Using standard focal length in Landscapes

Landscape photography is possibly at the pinnacle in artistry difficulty scale amongst photographers.

You tend to have very little control over the subject and lighting. You either find a good composition and wait for the right lighting, the vice-versa, or snap a shot when you feel that the right shot suddenly presented itself for you.

Most people like to have a wide zoom for landscape photography. Wide angle usually represents the ‘angle of view’ our eyes ‘see’, while standard focal length often emulates what our eyes ‘look at’. Zooming in with a wide lens also allows you to fiddle with the composition, perhaps eliminating annoying/distracting elements from the frame.

Here is a different thought, though: Using standard focal lengths.

Why, you ask?
Because the perspective provided by wide angle lenses is not particularly the same as that of your eyes. You have the argument that “Once you’re far enough from the subject (i.e. taking landscape photos), it doesn’t matter anymore.”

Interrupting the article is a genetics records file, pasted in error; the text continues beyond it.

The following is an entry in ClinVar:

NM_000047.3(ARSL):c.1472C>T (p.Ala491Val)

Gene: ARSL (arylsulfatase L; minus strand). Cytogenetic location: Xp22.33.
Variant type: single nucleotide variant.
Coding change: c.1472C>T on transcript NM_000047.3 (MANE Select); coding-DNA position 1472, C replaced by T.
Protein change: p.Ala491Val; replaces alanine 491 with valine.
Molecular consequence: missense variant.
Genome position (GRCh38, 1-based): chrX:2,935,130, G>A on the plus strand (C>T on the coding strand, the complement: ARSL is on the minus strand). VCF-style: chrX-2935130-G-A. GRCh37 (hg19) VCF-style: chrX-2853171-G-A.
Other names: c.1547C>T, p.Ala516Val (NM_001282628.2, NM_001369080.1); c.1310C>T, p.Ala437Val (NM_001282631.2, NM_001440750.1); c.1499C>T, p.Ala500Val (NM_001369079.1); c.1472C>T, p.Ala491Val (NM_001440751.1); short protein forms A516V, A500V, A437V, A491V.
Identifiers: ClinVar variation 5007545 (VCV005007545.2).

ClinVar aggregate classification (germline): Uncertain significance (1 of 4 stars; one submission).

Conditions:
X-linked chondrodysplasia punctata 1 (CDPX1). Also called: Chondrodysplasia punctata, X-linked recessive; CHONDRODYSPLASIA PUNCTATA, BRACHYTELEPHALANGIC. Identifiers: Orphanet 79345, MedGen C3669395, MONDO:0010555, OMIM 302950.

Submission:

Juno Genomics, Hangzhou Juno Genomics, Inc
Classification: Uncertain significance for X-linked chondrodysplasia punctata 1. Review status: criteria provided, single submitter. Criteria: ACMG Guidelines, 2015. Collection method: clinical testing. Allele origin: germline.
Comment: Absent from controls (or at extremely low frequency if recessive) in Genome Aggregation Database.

Well, it does change the perspective in relation to the horizon and all that regardless. (Look up two-point perspective and focal length, fellas. That is why learning drawing helps understand photography)

I am an advocate of standard focal length because it makes photography easier. I don’t have to think about the effects of focal length in the atmosphere of the final result. When I want the specific effect, I will pick up the focal length I desire. Until then, though, I would not deviate from the 35~60mm range, regardless of the format I use.

Even with a 35mm lens on my APS-C D7000, can I get quite nice results, so long as I figure out where to stand at.

 

I do recognise that using a wider angle of view is actually easier for landscape photography.

The solution then, is going full-frame or even medium format.

My father has an old Nikon FM2 and I have tried out a couple of medium format film cameras.

35 or 40mm focal length on medium format is about 24mm in the full-frame world.. Seeing that 24 is the popular choice for landscape photography, using medium-format with standard lens gives the best of the both worlds.

I personally like photographing people, which makes me stay away from wide-angle, heavy gears. However, if you have a back for landscape photography, try out a fixed medium-format film camera. You do not need that many shots if you are photographing landscapes, anyway. As far as IQ is concerned, Reasonable exposure in a 6×4.5 film will beat an image from D800 most of the time.

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